Bayer bets big on Kerendia's potential to treat heart failure

Approved two summers ago for chronic kidney disease (CKD) associated with type 2 diabetes, Bayer’s Kerendia (finerenone) isn’t off to the flying start expected of a potential blockbuster.

In the second quarter, sales of Kerendia reached 67 million euros ($73 million). For Bayer to achieve its ambitious peak sales target of 3 billion euros ($3.3 billion), it will have to expand the label of the nonsteroidal mineralocorticoid receptor antagonist (MRA).

To get there, Bayer is making a big play in heart failure. Thursday, the company said it's planning three new phase 3 trials in the indication, in addition to one that's already underway.

The new studies will evaluate Bayer's medicine in roughly 9,000 new heart failure patients with reduced, mildly reduced and preserved ejection fraction.

The REDEFINE-HF trial will investigate finerenone as a monotherapy in approximately 5,200 patients with an ejection fraction of greater than 40%. The FINALITY-HF trial will assess finerenone as a monotherapy in roughly 2,600 patients with an ejection fraction of less than 40%.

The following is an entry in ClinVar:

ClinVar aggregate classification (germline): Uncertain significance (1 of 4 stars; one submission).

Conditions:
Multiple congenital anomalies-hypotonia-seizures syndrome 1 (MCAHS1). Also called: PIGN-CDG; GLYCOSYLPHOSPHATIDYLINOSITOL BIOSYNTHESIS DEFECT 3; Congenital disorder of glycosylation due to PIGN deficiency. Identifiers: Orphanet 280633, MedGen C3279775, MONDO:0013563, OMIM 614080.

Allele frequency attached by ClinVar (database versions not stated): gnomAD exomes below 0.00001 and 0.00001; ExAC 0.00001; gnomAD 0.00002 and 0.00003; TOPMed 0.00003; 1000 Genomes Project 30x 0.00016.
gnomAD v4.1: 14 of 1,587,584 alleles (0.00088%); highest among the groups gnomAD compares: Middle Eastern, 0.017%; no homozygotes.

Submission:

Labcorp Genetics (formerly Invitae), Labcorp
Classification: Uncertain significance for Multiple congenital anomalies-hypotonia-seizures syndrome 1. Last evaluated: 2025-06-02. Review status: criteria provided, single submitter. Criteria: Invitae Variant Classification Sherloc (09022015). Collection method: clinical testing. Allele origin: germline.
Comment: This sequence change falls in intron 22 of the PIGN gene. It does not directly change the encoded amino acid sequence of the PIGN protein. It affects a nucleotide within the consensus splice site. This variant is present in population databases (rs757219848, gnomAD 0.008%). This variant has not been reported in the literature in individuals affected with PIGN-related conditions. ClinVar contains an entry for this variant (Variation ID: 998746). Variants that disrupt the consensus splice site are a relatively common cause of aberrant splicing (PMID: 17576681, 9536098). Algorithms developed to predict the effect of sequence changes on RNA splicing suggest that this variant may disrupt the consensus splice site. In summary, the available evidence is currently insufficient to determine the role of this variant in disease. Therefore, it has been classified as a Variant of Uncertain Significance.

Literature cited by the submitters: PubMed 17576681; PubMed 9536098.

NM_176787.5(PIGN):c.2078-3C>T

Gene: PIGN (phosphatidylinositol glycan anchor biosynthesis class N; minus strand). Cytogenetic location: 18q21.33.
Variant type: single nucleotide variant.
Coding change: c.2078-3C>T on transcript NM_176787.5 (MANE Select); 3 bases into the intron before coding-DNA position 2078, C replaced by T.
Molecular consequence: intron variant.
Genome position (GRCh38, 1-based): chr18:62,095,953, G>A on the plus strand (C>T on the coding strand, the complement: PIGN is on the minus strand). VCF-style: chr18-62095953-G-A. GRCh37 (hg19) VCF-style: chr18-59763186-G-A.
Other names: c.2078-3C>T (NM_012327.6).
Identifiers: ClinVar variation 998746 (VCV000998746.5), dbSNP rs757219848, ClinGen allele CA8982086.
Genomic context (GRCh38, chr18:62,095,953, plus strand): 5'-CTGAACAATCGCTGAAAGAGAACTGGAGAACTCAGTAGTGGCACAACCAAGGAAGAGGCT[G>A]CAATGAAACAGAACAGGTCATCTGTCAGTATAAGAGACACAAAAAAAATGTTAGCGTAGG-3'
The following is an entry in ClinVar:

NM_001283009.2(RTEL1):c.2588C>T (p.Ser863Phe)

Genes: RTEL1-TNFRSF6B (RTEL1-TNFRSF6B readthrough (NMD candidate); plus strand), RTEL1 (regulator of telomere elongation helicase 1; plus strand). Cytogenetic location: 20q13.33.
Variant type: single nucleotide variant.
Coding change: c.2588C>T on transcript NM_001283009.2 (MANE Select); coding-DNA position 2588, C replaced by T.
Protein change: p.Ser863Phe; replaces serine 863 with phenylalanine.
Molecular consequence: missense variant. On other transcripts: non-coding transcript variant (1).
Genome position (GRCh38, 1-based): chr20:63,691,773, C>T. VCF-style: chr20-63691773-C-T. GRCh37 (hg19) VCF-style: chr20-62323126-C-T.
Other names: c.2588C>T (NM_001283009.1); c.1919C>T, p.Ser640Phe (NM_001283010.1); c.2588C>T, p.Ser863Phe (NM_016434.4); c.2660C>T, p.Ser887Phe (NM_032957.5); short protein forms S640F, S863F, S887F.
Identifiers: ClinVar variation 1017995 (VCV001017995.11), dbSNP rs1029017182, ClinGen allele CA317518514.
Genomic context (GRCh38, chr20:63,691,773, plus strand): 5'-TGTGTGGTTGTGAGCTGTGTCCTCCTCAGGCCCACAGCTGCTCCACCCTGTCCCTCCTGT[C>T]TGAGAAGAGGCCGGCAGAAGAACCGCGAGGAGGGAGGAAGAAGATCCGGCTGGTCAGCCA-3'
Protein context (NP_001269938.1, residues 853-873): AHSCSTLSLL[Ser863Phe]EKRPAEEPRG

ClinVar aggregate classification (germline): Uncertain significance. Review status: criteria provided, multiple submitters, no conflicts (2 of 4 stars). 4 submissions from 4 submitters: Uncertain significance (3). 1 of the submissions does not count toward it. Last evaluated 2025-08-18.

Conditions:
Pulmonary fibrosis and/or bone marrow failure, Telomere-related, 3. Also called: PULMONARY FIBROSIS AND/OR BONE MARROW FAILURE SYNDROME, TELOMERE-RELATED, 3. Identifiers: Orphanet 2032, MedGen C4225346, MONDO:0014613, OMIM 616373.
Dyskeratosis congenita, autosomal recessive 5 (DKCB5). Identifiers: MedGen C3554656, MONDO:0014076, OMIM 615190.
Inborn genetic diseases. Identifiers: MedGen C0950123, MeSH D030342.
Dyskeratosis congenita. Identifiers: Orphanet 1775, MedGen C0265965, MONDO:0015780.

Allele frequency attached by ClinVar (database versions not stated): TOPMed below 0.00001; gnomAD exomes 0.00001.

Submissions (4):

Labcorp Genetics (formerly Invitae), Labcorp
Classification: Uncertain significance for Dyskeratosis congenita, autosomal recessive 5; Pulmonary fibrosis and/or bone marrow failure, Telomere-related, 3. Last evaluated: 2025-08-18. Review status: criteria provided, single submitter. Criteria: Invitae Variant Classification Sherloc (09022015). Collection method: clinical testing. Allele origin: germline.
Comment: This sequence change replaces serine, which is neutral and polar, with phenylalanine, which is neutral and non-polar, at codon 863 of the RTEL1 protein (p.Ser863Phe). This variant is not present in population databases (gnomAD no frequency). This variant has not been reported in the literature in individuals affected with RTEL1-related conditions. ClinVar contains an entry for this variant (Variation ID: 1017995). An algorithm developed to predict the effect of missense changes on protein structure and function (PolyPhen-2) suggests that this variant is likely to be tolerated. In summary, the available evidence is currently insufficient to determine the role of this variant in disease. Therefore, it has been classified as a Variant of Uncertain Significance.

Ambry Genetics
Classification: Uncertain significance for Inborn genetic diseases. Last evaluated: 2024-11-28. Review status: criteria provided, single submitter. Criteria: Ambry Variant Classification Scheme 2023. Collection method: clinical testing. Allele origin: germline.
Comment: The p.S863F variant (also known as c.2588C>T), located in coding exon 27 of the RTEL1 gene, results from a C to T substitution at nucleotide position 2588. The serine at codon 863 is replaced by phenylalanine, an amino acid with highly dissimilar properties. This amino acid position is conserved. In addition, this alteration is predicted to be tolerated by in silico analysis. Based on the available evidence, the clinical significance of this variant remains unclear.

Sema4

The open-label CONFIRMATION-HF trial will study finerenone in combination with an SGLT2 inhibitor versus standard of care in roughly 1,500 patients who have been hospitalized or recently discharged with HF, independent of their left ventricle ejection fraction.

The new trials come on top of the ongoing FINEARTS-HF study, which is assessing finerenone versus placebo plus standard of care in 6,000 patients with mildly reduced or preserved ejection fraction.

“We aim to gain a comprehensive understanding of the potential of finerenone for the treatment of heart failure, examining its efficacy and safety across a broad spectrum of patients and clinical settings,” Michael Devoy, Bayer’s chief medical officer, said in a release.

Two years ago, data from the prespecified FIDELITY pooled analysis indicated that Kerendia offered heart and kidney benefits when used in heart failure patients already receiving an SGLT2 inhibitor.

Aside from its potential in treating patients with heart failure, Kerendia has shown cardio benefits in its approved use. Last year, Bayer presented a prespecified pooled analysis of two studies of patients with CKD and type 2 diabetes that showed Kerendia cut the risk of sudden cardiac death by 25% versus placebo and the risk of any type of cardiovascular event by 18%.